Well, just got back from New York City and it was pretty awesome. We arrived in Chinatown around 10:30pm and walked to our hostel. “Hostel” being a stretch of the imagination. Our room was barely big enough to fit two twin beds together (which is all they had available, instead of the separate beds we had requested). Seriously, it was tiny. You’re not even supposed to talk after 9pm because there are so many rooms squashed in and the walls don’t go all the way to the ceiling. Trust me, you can’t even imagine it. I was going to take pictures, but I totally forgot. It was also coed with only 2 showers on our floor, one of which didn’t have a door! Definitely sketchy!
The next morning, we went for breakfast at a decent diner we found, and then took a ferry to Liberty Island and saw the Statue of Liberty. Unfortunately, since 9/11, you can no longer climb up to the top, but it’s still pretty awesome. Then we continued on to Ellis Island, where thousands of immigrants passed through, hoping to be accepted into the US. It was a pretty incredible place to visit and they had lots of pictures that were taken during its heyday. It gives you a good idea of what the immigrants had to go through. For those of you who are interested, here are some interesting things about Ellis Island. After arriving, the passengers had a 6 second examination by a doctor, to see if they had any diseases or were insane (no snap judgments there!). If they passed, they could continue to the next checkpoint. If there were any doubts, they were marked with a chalk and taken for a more detailed exam. Many had to stay on the island for a couple of weeks until they got better or passed away, as was the case for too many people. Then they had to answer some questions and either passed or failed based on their answers. If they failed, they were sent back to their country. For many, America was their last hope and to be turned away was devastating. There was one sad case where 600 Russians were refused entry and the thought of going back was too much so they committed suicide. About 2 percent of the millions of people that passed through Ellis Island were refused.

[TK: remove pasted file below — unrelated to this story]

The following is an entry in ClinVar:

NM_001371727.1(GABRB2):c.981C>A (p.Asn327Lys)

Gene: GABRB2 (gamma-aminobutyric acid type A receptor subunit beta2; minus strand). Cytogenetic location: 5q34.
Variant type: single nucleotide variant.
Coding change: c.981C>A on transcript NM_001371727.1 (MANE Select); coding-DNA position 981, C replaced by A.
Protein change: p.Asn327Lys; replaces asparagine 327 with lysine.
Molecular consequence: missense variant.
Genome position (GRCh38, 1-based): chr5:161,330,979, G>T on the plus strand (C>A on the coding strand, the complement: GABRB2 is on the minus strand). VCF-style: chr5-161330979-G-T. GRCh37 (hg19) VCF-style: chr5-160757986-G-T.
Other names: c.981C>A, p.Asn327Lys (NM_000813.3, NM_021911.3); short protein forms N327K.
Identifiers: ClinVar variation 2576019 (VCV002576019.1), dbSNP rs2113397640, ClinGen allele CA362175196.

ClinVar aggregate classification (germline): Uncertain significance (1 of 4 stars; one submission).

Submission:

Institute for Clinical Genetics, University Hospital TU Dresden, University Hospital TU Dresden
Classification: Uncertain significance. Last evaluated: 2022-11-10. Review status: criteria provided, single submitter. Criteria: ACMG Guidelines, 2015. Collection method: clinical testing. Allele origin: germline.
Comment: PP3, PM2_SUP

We then took the subway to the World Trade Centre site, which is beyond words. It’s hard to describe the feelings and sadness and the hugeness of it all. From there, we went to the Brooklyn Bridge, which is massive and very impressive. We didn’t walk across the entire thing, because we were short on time and it’s really long, but it was really cool. Then we went to the Empire State Building. Looooong line-up, but well worth the wait. The view was spectacular, even though it was so windy (and freezing) that I thought we would blow right off the building. We then walked to Macy’s and then Times Square, which is very cool. Crazy amount of people, I guess because it was Saturday night. Then we walked up Broadway to Radio City Music Hall, which is hosting the Tony Awards tonight, then to Rockefeller Center. From there we returned to our diner for a snack before heading back to our hell-hole (we weren’t in too much of a rush to get back) and promptly fell asleep. We had walked all day and I couldn’t even feel my feet anymore!
So this morning we woke up, had breakfast and went to Madison Square Garden, which was neat, then we went to the New York Public Library, which is supposed to be awesome, but it was closed, so instead we walked up to Madison Ave and happened upon a Filipino parade, which was interesting. Then to Sak’s Fifth Avenue, an upscale department store and every girl’s dream (or at least this one’s). I actually held a Jimmy Choo in my hand! There was also a crazy old lady who was giving me the evil eye and actually hit me with her umbrella (purposely) as I walked by! And that was IN the store. Whatever.
From Saks we walked up Fifth Avenue to the Gugenheim Museum, then the Metropolitan Museum of Art, then walked through Central Park for a bit before we made our way back to the hostel, picked up our luggage and went back to Chinatown to meet our bus, which was overbooked so we had to take the next one.
New York City was everything I expected and nothing at all like I expected. It’s very dirty, it is completely different at night and when it’s nice, it’s really, really nice but when it’s ugly, it’s really, really ugly. Sadly we didn’t see anyone famous but thankfully, we didn’t see any rats or cockroaches! The subway system and the streets were actually pretty easy to manage. We never really got lost and it’s quite easy to orientate yourself. We did have a few incidents where we went right instead of left, and uptown instead of downtown, but all in all it was okay. Lots of interesting people there and there’s so much to see and do, and that was just in Manhattan. I am definitely planning on coming back one day.
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